Benjamin is born in New Orleans in 1918 and raised in a nursing home by Queenie (Oscar nominee and future Empire star Taraji P. Henson).  The love of Benjamin’s life is Daisy Fuller (Elle Fanning when young, Cate Blanchett as an adult), a dancer who also loves Benjamin but who, unlike him, is not aging in reverse.  For this reason, Benjamin and Daisy cannot be together.  That’s the way tragic love works.

The film itself features a framing device.  Daisy, now an elderly woman, is dying and gives her estranged daughter, Caroline (Julia Ormond), the diary of Benjamin Button.  As Caroline reads, Hurricane Katrina rages outside.  I’ve never really been comfortable with the way that the film uses Katrina as a plot point, for much the same reason that it bothered me when Hereafter used the real-life Thailand typhoon and London terrorist bombings to tell its story.  The real-life tragedy of Katrina feels out-of-place in a story about Brad Pitt aging backwards.

As for the rest of the film, The Curious Case of Benjamin Button is … well, it’s a curious film.  Visually, it’s definitely a David Fincher film but, at the same time, there’s something curiously impersonal about it.  You almost get the feeling that this was Fincher’s attempt to show that he was capable of making a standard big budget Hollywood film without getting too Fincheresque about it.  Brad Pitt and Cate Blanchett have chemistry and they look good together but Fincher has never been a sentimental director and his heart never truly seems to be in their love story.  (Ben Affleck and Rosamund Pike in Gone Girl feel more like a natural couple than Brad Pitt and Cate Blanchett do in this film.)  There’s only a few scenes, mostly dealing with the more morbid aspects of Benjamin’s odd condition, towards which Fincher really seems to feel any commitment.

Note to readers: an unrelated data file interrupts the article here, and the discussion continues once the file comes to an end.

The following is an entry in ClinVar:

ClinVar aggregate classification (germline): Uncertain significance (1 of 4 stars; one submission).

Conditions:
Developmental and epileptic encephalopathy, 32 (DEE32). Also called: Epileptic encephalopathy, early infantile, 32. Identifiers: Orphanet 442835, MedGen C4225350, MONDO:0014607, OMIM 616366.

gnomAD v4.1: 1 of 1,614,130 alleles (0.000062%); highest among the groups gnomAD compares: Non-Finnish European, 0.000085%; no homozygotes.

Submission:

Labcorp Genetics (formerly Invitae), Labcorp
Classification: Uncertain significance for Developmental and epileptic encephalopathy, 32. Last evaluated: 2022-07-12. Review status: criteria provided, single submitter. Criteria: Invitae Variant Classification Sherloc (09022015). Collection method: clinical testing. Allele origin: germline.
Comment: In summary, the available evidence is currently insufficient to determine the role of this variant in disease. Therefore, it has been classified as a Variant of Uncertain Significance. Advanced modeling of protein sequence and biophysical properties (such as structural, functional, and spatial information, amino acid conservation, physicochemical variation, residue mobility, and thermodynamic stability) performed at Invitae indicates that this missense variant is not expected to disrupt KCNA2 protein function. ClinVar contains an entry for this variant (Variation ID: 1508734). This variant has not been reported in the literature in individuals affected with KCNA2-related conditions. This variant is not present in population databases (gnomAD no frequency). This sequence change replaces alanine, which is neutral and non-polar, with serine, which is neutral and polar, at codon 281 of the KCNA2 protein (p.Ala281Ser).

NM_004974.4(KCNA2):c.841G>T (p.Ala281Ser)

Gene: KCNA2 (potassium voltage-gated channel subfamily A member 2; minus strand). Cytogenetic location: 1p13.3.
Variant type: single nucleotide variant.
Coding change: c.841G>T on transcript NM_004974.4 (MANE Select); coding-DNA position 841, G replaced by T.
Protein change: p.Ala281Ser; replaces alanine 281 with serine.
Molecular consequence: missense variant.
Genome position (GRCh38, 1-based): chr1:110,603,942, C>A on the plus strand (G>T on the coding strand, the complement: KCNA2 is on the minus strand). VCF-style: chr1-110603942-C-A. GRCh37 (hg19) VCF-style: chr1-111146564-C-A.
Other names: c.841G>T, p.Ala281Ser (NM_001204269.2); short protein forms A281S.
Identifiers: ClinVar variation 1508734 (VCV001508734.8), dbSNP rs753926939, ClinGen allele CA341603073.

As a result, The Curious Case of Benjamin Button becomes a curious misfire.  It’s a film that struggles with the big picture but is occasionally redeemed by some of its smaller moments.  (The scenes with the elderly Benjamin as a dementia-stricken baby are haunting and unforgettable.)  Ultimately, The Curious Case of Benjamin Button is probably the weakest of the five 2008 films nominated for best picture but it’s still an interesting film to watch.

Hey, it’s the first trailer for David Fincher’s version of The Girl With The Dragon Tattoo


Okay, here’s the red band trailer for David Fincher’s unneccessary offensive insulting upcoming version of The Girl With The Dragon Tattoo.